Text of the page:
Maryland Oyster Shell Recycling Alliance Launched

posted in: Chesapeake Bay News | 0

The Oyster Recovery Partnership launched Maryland’s first Oyster Shell Recycling Alliance in Baltimore, MD together with more than 20 restaurants, catering companies and seafood wholesalers, the regional oyster shucking community and volunteers. The Alliance will focus on collecting used oyster and clam shells from restaurants and caterers in the Baltimore/Annapolis/Washington, DC metro area.

Oyster shell is a limited resource which provides crucial natural habitat for new oysters in the Chesapeake Bay. Shells are used exclusively by the University of Maryland Center for Environmental Science Horn Point hatchery for its oyster setting process.

Local oyster shuckers, watermen and Oyster Recovery Partnership staff are conducting ongoing pickups delivered to three dumpsters in the region. The shell are then transported via Oyster Recovery Partnership vehicles and deposited to the University of Maryland Center for Environmental Science (UMCES) Horn Point Lab Hatchery in Cambridge, MD for aging. About one year after collection, the hatchery attaches small oysters (“spat”) to the shells and they are replanted into the Bay on strategically-designated areas by the Oyster Recovery Partnership in cooperation with our many partners including the UMCES, Department of Natural Resources (DNR), National Oceanic and Atmospheric Administration (NOAA), Army Corp of Engineers, University of Maryland, Maryland Watermen Association and Chesapeake Bay Foundation.

Over the last 18 months, the pilot program collected more than 3,000 bushels or 1.5 million shells from local catering companies and on-call pickups. The successful pilot immediately attracted 20 high-profile restaurants and caterers who are now official Alliance partners. The goal is to expand the collection points across Maryland and Washington, DC. It is estimated that approximately 15 million new oysters planted be planted back into the Chesapeake Bay as a result of this initiative thus far.

“We believe we can collect about 5,000 bushels in our first Alliance year, enough shell to provide substrate for 25 million spat on shell,” said Vernon Johnson, a nationally-recognized oyster shucking competitor and Alliance volunteer. “Whether it’s one oyster or one million, every oyster shell makes a difference.”

The Alliance’s 2010 Season is sponsored by a generous donation by Maryland citizen Doug Legum and matching grant funds provided by DNR and NOAA. Oyster Recovery Partnership is currently seeking a 2011 Season sponsor.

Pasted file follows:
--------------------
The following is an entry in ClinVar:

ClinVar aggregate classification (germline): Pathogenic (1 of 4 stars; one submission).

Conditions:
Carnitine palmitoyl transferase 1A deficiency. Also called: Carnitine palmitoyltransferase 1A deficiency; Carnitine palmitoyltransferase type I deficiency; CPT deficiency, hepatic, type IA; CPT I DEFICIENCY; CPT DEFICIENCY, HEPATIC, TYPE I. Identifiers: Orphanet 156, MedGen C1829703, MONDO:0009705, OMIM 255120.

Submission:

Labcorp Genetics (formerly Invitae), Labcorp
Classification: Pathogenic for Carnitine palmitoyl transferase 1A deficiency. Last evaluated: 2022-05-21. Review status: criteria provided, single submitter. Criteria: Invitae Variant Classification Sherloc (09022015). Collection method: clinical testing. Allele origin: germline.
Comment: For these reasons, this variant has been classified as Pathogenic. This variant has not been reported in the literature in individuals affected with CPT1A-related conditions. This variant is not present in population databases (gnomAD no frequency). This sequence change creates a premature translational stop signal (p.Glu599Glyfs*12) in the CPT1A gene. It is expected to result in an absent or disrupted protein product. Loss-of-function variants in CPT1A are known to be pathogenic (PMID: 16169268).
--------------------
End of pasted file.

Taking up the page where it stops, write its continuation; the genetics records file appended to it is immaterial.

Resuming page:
Only a handful of other States currently have shell collection programs, including South Carolina and New Hampshire. Each state has customized their shell collection process to take advantage of the local oyster consumption habits. In the case of Maryland, a majority of shells are generated from catered events like Bull and Oyster Roasts.

Over the last century, the Chesapeake Bay has seen a dramatic decline of its native oyster population. A healthy oyster reef not only filters the Bay’s dirty waters, but also provides crucial habitat for an underwater community that furnishes valuable life support for blue crabs and fish. According officials ORP processed, cleaned and transported 60,000 bushels of shell in 2009 that was in turn used to plant more than 650 million baby oysters back to the Bay.

Alliance Partners


Boatyard Bar & Grill
Middleton’s Tavern
Federal House
Rams Head Tavern
McGarvey’s Saloon


Atlantic Catering
McCormick & Schmick
Bob’s Seafood
Michael’s Eight Avenue
Café Hon
Harbor Court Hotel
Ocean Pride
Nicks Cross Street
Phillips Seafood
Nick’s Fish House
Mama’s on the Half Shell
Woodberry Kitchen


W.H. Harris Seafood


Old Ebbitt Grill

Oyster shells are collected into 5 gallon containers with lids. Full containers, free of trash, should be assessable for easy pick-up. ORP requests a weekly minimum of 5 containers to be a participant for regular pickup. Individual citizen participation is also encouraged. There are several places in Maryland to drop used oyster shell.

Visit to learn more.  Anyone interested in participating can sign up on the ORP website or contact Bryan Gomes on 410.990.4970.

source: ORP press release

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